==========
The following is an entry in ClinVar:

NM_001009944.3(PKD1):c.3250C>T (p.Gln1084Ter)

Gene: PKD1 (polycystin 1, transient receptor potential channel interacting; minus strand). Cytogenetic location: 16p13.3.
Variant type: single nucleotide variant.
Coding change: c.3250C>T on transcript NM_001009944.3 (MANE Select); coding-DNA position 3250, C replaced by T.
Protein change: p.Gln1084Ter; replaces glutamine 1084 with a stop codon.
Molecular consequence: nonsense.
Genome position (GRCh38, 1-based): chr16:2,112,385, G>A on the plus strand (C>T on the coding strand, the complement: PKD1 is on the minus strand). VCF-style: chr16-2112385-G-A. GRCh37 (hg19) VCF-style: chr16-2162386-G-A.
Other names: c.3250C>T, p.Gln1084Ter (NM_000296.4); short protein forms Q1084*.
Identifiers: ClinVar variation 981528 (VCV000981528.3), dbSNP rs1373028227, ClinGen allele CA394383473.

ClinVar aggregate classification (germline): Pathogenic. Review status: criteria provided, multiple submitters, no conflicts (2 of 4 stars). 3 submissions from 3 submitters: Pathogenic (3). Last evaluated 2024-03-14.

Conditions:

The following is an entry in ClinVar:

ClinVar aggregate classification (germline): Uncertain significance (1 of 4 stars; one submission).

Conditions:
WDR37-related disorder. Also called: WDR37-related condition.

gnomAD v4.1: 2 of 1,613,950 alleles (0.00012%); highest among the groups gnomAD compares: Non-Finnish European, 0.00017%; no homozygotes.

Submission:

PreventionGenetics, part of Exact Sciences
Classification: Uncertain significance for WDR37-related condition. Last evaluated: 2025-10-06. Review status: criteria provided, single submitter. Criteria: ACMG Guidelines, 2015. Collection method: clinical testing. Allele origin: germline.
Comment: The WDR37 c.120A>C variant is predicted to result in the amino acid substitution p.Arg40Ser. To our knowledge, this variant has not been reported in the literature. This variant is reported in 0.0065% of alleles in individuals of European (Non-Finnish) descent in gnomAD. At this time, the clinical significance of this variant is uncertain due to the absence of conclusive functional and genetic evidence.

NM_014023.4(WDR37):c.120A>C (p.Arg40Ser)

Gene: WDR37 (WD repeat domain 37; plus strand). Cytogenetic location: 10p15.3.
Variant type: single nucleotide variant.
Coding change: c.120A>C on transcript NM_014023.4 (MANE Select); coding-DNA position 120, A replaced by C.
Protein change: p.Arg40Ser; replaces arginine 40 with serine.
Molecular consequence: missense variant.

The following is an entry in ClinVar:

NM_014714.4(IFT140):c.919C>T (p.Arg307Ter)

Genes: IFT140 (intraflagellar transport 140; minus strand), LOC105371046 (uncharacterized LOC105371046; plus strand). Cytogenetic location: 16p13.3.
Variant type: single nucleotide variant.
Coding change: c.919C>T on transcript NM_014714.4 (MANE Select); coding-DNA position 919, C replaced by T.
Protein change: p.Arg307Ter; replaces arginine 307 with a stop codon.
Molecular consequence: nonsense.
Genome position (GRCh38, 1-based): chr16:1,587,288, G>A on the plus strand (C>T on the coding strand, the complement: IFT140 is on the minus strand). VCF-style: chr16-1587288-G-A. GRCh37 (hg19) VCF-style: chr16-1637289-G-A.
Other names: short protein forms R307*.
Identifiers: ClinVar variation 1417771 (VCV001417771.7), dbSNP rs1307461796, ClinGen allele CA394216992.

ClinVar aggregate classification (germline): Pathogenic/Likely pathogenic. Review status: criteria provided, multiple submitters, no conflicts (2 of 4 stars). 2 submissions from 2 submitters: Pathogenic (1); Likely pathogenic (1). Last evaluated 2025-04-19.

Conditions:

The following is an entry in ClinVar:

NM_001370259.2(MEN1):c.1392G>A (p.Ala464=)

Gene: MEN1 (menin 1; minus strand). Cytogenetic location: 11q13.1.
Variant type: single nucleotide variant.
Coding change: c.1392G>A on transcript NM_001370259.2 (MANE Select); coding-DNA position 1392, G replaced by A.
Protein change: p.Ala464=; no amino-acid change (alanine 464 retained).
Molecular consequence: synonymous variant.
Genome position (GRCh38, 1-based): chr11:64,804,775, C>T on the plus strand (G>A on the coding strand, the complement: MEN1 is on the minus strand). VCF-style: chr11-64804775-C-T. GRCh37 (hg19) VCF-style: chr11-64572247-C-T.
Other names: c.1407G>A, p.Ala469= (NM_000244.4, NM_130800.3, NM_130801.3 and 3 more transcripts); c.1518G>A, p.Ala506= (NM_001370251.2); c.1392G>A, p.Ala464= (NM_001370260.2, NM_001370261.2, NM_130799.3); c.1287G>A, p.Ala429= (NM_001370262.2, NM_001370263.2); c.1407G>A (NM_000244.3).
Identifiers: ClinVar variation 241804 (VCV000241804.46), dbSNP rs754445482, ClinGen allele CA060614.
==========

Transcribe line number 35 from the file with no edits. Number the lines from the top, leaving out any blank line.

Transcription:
Genome position (GRCh38, 1-based): chr16:1,587,288, G>A on the plus strand (C>T on the coding strand, the complement: IFT140 is on the minus strand). VCF-style: chr16-1587288-G-A. GRCh37 (hg19) VCF-style: chr16-1637289-G-A.